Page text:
Presentation on theme: "T a m p e r e e n k a u p u n k i 3.5.2015 1 ”WORKING TOWARDS EXCELLENCE” The Management Reform of the City of Tampere."— Presentation transcript:
T a m p e r e e n k a u p u n k i 3.5.2015 1 ”WORKING TOWARDS EXCELLENCE” The Management Reform of the City of Tampere
T a m p e r e e n k a u p u n k i 3.5.2015 2 Tampere in brief In 1779 Tampere received its city rights from King Gustavus III of Sweden and Finland The city is located on an isthmus between two lakes. Inhabitants in Tampere 204 000, in Tampere region 320 000 The third biggest city in Finland, the biggest inland city in the Nordic countries Surface area 690 km 2 Population density 390 people/km 2
T a m p e r e e n k a u p u n k i 3.5.2015 3 Tampere in brief Centre of know-how intensive entrepreneurial activity Education and cultural town Leading town in industry and centre of information society Labour force and jobs 2004 Employed workforce: 91 612 Jobs: 109 960 (industry 20 %, services 72 %) Unemployment rate (mean value in 2005) 12,6% Education University of Tampere Tampere University of Technology Tampere Polytechnic, Pirkanmaa Polytechnic some 20 other vocational institutions
T a m p e r e e n k a u p u n k i 3.5.2015 4 The Population of Tampere region 31.12.2005 Source: Statistics Finland
T a m p e r e e n k a u p u n k i 3.5.2015 5 The Population of Tampere 1992 - 2005 Source: Statistics Finland
T a m p e r e e n k a u p u n k i 3.5.2015 6 Tampere City Strategy VISION 2016: Tampere is an international growth centre of good services, know-how and creativeness. OUR VALUES AND OPERATIONAL PRINCIPLES ARE: 1. communality and responsibility for the environment 2. customer orientation 3. partnership 4. courage and initiative 5. appreciating the personnel 6. economic efficiency -
T a m p e r e e n k a u p u n k i 3.5.2015 7 Critical success factors The strategy map shows the causality between the critical success factors Stable economy Competent and motivated personnel Resources Processes and structures Effectiveness Renewable management High-quality and cost-efficient services Balanced and sustainable community structure Know-how and creativeness
T a m p e r e e n k a u p u n k i 3.5.2015 8 The Purpose of the Reform The purpose of the reform is to better meet the challenges of the future These challenges include –an ongoing growth in service demand demands for competition in public services –the ageing of the population –the high retirement rate of municipal employees in next years –a need to reassert the citizens’ confidence in the political system The reform is based on developing municipal service production, improving efficiency and looking for new solutions, either by making better use of existing markets or by generating new ones.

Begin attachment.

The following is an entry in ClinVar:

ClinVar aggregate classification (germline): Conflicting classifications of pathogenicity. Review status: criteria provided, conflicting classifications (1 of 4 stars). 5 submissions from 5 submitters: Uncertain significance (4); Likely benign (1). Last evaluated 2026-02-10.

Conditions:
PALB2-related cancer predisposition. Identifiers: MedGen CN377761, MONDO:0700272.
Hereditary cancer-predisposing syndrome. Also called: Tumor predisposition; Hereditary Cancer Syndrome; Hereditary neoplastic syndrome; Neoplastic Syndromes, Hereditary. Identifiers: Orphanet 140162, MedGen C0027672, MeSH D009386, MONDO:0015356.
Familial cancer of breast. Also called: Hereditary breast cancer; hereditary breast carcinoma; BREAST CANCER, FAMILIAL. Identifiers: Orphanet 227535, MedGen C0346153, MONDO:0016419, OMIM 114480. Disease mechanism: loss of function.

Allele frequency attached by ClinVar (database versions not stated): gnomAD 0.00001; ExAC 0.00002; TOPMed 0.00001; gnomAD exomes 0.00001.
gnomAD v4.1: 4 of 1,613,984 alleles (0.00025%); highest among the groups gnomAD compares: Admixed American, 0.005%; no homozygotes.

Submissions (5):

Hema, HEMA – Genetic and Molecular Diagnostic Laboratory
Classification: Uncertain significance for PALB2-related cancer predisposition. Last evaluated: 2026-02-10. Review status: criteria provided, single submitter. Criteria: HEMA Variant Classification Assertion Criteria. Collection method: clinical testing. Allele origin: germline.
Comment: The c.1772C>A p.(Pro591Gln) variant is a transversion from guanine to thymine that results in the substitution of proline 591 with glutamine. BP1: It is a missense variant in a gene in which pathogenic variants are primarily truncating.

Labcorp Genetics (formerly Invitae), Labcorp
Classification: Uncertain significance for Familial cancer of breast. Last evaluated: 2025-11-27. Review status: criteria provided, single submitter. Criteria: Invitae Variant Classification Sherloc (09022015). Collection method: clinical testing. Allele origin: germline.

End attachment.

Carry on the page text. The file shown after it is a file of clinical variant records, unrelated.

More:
T a m p e r e e n k a u p u n k i 3.5.2015 9 The Objectives of the Reform 1.Strengthening the Political Decision-Making –Increacing the stearing power of the City Council –Separating the tasks of Provider and Purchaser –Improving citizens’ participation opportunities 2.Making Service Provision More Efficient –Customer-oriented thinking and cross-sectoral services –Using market mechanisms –Reorganising the production units –Implementing the Service Centre model 3.Developing Strategic Leadership –Strengthening owner governance –Expanding and developing the BSC -model
T a m p e r e e n k a u p u n k i 3.5.2015 10 The Steps of the Reform The reform work began in 2002 In January 2003 the City Council accepted new principles for the municipality’s corporate structure and management The central administration was restructured early in 2004 The purchaser/provider model of service production will be tested in the years 2005—2006 in –City Planning and Infrastructure Services –Daycare Services and Basic Education In may 2005 the City Council made the following decisions –The City Council will elect from among themselves a Mayor and four Deputy Mayors to govern the municipality in the capacity of elected officials from the 2007 onward. –The purchaser/provider model will be implemented throughout the whole of the municipal administration from the 2007 onwards. In September 2007 the City Council elected Mayor and four deputy Mayors from 1.1.2007 to 31.12.2008
T a m p e r e e n k a u p u n k i 3.5.2015 11 1.Tampere Model of Mayorship 2.Purchaser/Provider Model 3.Reorganizing Purchasing Commitees and Organization 4.Reorganizing Provider Organizations 5.Civic Participation The Reform Inxed
T a m p e r e e n k a u p u n k i 3.5.2015 12 Organisation Chart 2007
T a m p e r e e n k a u p u n k i 3.5.2015 13 Executive Management Group 2007